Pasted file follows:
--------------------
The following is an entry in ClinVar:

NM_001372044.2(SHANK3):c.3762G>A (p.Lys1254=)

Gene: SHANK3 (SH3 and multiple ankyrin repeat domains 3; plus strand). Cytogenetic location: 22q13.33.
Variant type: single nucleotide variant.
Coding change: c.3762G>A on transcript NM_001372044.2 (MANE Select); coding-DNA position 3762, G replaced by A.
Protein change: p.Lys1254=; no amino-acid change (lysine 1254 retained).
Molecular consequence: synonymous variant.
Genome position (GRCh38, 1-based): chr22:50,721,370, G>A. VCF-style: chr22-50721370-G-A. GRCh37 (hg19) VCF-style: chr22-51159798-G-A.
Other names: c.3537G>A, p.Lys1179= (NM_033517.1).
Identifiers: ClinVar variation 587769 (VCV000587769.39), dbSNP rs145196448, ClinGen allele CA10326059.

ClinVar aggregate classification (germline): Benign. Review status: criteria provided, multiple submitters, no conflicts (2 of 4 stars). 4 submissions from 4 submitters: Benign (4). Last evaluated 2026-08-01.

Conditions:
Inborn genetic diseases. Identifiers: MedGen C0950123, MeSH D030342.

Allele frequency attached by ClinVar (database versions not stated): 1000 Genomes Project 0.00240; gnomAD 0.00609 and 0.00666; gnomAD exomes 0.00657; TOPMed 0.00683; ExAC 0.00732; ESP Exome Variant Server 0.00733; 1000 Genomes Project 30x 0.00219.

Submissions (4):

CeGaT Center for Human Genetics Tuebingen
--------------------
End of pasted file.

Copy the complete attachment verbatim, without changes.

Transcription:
The following is an entry in ClinVar:

NM_001372044.2(SHANK3):c.3762G>A (p.Lys1254=)

Gene: SHANK3 (SH3 and multiple ankyrin repeat domains 3; plus strand). Cytogenetic location: 22q13.33.
Variant type: single nucleotide variant.
Coding change: c.3762G>A on transcript NM_001372044.2 (MANE Select); coding-DNA position 3762, G replaced by A.
Protein change: p.Lys1254=; no amino-acid change (lysine 1254 retained).
Molecular consequence: synonymous variant.
Genome position (GRCh38, 1-based): chr22:50,721,370, G>A. VCF-style: chr22-50721370-G-A. GRCh37 (hg19) VCF-style: chr22-51159798-G-A.
Other names: c.3537G>A, p.Lys1179= (NM_033517.1).
Identifiers: ClinVar variation 587769 (VCV000587769.39), dbSNP rs145196448, ClinGen allele CA10326059.

ClinVar aggregate classification (germline): Benign. Review status: criteria provided, multiple submitters, no conflicts (2 of 4 stars). 4 submissions from 4 submitters: Benign (4). Last evaluated 2026-08-01.

Conditions:
Inborn genetic diseases. Identifiers: MedGen C0950123, MeSH D030342.

Allele frequency attached by ClinVar (database versions not stated): 1000 Genomes Project 0.00240; gnomAD 0.00609 and 0.00666; gnomAD exomes 0.00657; TOPMed 0.00683; ExAC 0.00732; ESP Exome Variant Server 0.00733; 1000 Genomes Project 30x 0.00219.

Submissions (4):

CeGaT Center for Human Genetics Tuebingen